10 God saw what they had done, that they had turned away from their evil lives. He did change his mind about them. What he said he would do to them he didn’t do.
4 1-2 Jonah was furious. He lost his temper. He yelled at God, “God! I knew it—when I was back home, I knew this was going to happen! That’s why I ran off to Tarshish! I knew you were sheer grace and mercy, not easily angered, rich in love, and ready at the drop of a hat to turn your plans of punishment into a program of forgiveness!
Reflections on making “decision-making” easier.
The factors facilitating and inhibiting effective clinical decision-making in nursing: a qualitative study
Mohsen Adib Hagbaghery, Mahvash Salsali and Fazlolah Ahmadi2
This article has been cited by other articles in PMC.
Nurses’ practice takes place in a context of ongoing advances in research and technology. The dynamic and uncertain nature of health care environment requires nurses to be competent decision-makers in order to respond to clients’ needs. Recently, the public and the government have criticized Iranian nurses because of poor quality of patient care. However nurses’ views and experiences on factors that affect their clinical function and clinical decision-making have rarely been studied.
Grounded theory methodology was used to analyze the participants’ lived experiences and their viewpoints regarding the factors affecting their clinical function and clinical decision-making. Semi-structured interviews and participant observation methods were used to gather the data. Thirty-eight participants were interviewed and twelve sessions of observation were carried out. Constant comparative analysis method was used to analyze the data.
Five main themes emerged from the data. From the participants’ points of view, “feeling competent”, “being self-confident”, “organizational structure”, “nursing education”, and “being supported” were considered as important factors in effective clinical decision-making.
As participants in this research implied, being competent and self-confident are the most important personal factors influencing nurses clinical decision-making. Also external factors such as organizational structure, access to supportive resources and nursing education have strengthening or inhibiting effects on the nurses’ decisions. Individual nurses, professional associations, schools of nursing, nurse educators, organizations that employ nurses and government all have responsibility for developing and finding strategies that facilitate nurses’ effective clinical decision-making. They are responsible for identifying barriers and enhancing factors within the organizational structure that facilitate nurses’ clinical decision-making.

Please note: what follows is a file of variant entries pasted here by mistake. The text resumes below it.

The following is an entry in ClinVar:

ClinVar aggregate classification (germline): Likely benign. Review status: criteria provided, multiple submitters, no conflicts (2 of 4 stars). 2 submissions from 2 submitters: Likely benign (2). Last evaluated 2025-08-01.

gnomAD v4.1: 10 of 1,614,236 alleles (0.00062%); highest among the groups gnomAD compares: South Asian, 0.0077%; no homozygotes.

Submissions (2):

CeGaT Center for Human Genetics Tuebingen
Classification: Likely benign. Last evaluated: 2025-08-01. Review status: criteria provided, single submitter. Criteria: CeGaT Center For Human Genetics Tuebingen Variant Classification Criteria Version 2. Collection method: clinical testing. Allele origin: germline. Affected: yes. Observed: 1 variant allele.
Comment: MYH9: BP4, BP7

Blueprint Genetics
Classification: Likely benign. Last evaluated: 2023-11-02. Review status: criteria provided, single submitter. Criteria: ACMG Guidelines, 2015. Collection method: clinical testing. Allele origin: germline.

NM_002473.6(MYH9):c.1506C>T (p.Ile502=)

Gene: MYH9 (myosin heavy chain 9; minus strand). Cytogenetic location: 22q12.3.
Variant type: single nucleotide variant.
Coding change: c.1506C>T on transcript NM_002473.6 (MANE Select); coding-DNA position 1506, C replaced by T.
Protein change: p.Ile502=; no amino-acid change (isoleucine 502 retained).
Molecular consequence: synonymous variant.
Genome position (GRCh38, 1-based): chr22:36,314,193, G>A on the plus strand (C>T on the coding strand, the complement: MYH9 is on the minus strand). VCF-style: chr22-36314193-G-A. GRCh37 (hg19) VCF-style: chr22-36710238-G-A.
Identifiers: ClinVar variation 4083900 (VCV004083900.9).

8 Things You Don’t Know Are Affecting Our Choices Every Day: The Science of Decision Making Written by Belle Beth Cooper
How to make better decisions
Since we have all of this information, let’s see how we can put it to use and make better decisions.
- Make your decisions in the morning
With a combination of serotonin and dopamine levels, and no decision fatigue to get you down, the morning is the best time to make big decisions. If you do have to make big decisions in the afternoon, you could try taking a nap or just a relaxing break to reset your brain first.
- Eat first
We know all about not doing the grocery shopping on an empty stomach, right? Well it seems like we don’t want to make any decisions when we’re hungry if we can avoid it. Try to keep your physical desires taken care of before meetings or phone calls when you’ll be called on to make some big choices.
- Cut down your choices
We often settle for default options or let others decide for us because decisions are just too much work for our brains. This is particularly so when there are more than two options to choose from. You can help your brain out by cutting out any extra options you don’t need. Cut your choices right down to a tiny shortlist and you’ll have an easier time of making a final decision.
- Open the windows
Keeping the CO2 levels low in your home or workspace is really important for all cognitive functions, not just decision-making. Adding plants will certainly help, but try to keep fresh air circulating as well, particularly in high-traffic areas where lots of people are around, contributing to the CO2 levels.
- Use a foreign language
If you know one, this could be really useful. Particularly when there are lots of emotions involved, or you want to protect yourself against things like emotional marketing strategies. Try explaining the situation to yourself and replying with your decision in a foreign language and see how differently you process that information.
Making decisions is something we do every day, so I wanted to find out more about how this process works and what affects the choices we make. It turns out, there are some really interesting ways our decisions are affected that I never would have guessed. Luckily, we can take action to improve most of these.